BILL ANALYSIS                                                                                                                                                                                                    



          SENATE COMMITTEE ON PUBLIC SAFETY
                             Senator Loni Hancock, Chair
                                2015 - 2016  Regular 

          Bill No:    SB 1052       Hearing Date:    April 19, 2016    
          
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          |Author:    |Lara                                                 |
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          |Version:   |March 28, 2016                                       |
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          |Urgency:   |No                     |Fiscal:    |Yes              |
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          |Consultant:|MK                                                   |
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                    Subject:  Custodial Interrogation:  Juveniles



          HISTORY

          Source:   Human Rights Watch

          Prior Legislation:None

          Support:  Asian Law Alliance; California Alliance for Youth and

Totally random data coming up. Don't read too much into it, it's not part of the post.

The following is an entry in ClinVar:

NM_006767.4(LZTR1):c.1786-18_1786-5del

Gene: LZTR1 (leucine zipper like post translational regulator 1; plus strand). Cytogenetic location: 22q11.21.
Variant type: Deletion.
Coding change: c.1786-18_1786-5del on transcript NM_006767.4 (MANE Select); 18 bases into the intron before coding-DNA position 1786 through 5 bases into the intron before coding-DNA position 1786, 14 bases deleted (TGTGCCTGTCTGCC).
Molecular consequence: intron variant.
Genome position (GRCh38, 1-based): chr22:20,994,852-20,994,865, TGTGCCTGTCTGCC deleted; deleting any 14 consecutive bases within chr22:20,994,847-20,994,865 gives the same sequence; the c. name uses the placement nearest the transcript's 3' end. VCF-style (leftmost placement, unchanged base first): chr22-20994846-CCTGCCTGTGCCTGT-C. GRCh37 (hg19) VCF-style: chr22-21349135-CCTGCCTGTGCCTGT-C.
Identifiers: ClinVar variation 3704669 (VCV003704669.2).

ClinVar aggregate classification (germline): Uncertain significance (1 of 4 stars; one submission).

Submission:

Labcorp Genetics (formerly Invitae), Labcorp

Community Justice; California Attorneys for Criminal  
                    Justice; California Catholic Conference; California  
                    Public Defenders Association; Children's Defense Fund  
                    - California; Center on Juvenile and Criminal Justice;  
                    Center on Wrongful Convictions of  Youth; Children's  
                    Defense Fund-California; Coalition for Justice and  
                    Accountability; Ella Baker Center for Human Rights;  
                    First Focus Campaign for Children; Friends Committee  
                    on Legislation of California; Justice Not Jails; Law  
                    Office of Jeremy D. Blank; Legal Services for  
                    Prisoners with Children; National Center for Youth  
                    Law; National Council on Crime and Delinquency;  
                    National Lawyers Guild; Pacific Juvenile Defender  
                    Center; Services, Immigrant Rights & Education  
                    Network; The Peace and Justice Commission of St. Mark  
                    Presbyterian Church; San Jose/Silicon Valley NAACP;  
                    Services, Immigrant Rights, and Education Network;  
                    Silicon Valley De-Bug; SFChildrenslaw; Youth Justice  







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                    Coalition; 2 individuals